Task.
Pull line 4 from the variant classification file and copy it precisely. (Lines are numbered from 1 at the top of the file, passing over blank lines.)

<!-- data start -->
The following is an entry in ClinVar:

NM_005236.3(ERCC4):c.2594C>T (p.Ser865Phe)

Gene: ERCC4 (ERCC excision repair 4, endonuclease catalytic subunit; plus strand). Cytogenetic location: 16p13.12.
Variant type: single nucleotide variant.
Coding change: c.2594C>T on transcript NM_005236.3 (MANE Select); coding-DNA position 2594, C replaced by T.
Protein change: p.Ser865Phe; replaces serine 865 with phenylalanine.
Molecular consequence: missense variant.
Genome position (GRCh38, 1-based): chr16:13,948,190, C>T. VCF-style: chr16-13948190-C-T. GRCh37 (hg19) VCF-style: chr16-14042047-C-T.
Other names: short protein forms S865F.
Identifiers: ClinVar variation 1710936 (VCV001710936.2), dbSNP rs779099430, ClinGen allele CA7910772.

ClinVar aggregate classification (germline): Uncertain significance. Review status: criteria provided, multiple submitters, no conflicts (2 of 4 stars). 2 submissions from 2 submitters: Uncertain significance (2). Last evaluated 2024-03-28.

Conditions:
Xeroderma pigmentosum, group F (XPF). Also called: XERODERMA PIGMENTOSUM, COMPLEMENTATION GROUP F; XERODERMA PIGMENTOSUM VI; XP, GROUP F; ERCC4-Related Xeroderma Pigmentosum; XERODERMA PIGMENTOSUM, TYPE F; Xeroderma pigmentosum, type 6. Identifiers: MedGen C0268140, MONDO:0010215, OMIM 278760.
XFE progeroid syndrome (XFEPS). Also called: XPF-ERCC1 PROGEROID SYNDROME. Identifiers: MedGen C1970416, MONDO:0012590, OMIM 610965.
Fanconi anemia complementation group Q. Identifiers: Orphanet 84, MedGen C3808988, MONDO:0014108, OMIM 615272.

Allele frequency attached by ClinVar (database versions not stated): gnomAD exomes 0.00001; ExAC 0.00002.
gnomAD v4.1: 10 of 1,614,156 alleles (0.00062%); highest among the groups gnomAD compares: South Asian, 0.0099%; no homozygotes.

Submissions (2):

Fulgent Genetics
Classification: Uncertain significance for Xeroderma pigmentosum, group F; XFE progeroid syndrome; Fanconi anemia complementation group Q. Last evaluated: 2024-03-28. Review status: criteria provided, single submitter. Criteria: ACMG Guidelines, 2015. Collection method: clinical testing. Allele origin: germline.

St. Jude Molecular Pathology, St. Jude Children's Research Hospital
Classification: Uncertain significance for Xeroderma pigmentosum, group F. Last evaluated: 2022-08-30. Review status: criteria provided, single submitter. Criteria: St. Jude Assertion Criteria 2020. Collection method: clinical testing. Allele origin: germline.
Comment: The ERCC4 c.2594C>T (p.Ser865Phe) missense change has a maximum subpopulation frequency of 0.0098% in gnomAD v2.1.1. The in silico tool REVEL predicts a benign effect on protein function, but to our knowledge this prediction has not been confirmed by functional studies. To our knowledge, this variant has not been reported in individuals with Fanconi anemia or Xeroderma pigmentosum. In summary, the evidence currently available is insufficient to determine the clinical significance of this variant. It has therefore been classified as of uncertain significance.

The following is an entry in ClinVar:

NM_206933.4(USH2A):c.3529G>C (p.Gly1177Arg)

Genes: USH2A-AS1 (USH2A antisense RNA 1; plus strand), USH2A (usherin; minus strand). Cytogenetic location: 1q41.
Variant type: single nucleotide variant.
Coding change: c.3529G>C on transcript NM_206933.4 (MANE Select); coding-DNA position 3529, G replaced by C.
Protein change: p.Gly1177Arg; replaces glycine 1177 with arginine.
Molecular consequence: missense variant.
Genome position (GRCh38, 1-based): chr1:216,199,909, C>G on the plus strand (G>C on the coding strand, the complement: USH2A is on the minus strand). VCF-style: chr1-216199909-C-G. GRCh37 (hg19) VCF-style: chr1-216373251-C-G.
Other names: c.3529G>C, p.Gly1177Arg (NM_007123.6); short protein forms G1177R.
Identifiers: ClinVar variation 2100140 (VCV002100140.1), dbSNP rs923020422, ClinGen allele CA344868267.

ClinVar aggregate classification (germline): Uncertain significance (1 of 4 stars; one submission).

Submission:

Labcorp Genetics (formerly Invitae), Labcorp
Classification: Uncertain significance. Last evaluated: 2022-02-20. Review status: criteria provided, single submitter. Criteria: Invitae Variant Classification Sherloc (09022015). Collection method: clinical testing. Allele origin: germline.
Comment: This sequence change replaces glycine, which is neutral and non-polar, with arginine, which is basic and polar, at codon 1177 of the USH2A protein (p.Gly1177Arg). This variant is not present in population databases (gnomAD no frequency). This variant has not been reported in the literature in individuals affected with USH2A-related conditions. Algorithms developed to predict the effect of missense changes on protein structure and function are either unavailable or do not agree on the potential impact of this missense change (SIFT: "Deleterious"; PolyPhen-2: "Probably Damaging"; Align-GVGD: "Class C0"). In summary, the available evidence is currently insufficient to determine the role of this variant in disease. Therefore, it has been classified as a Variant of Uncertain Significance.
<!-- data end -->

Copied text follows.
Variant type: single nucleotide variant.